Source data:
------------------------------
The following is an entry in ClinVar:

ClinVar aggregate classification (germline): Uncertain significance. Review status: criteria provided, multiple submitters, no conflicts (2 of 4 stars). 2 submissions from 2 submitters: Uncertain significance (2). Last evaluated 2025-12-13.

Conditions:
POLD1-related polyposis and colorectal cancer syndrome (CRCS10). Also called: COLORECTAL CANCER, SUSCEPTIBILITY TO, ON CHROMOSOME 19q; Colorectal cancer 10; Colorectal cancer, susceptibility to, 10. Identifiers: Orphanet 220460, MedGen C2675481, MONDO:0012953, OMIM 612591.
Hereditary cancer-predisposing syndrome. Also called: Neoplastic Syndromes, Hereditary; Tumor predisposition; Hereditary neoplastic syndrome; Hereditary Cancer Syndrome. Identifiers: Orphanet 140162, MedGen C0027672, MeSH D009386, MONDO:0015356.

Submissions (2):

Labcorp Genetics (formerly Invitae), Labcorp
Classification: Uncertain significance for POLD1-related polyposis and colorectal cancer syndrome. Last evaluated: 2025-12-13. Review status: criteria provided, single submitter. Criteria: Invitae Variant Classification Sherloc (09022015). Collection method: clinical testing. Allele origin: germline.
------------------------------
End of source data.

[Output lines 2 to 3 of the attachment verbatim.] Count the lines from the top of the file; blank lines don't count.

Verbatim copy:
ClinVar aggregate classification (germline): Uncertain significance. Review status: criteria provided, multiple submitters, no conflicts (2 of 4 stars). 2 submissions from 2 submitters: Uncertain significance (2). Last evaluated 2025-12-13.

Conditions: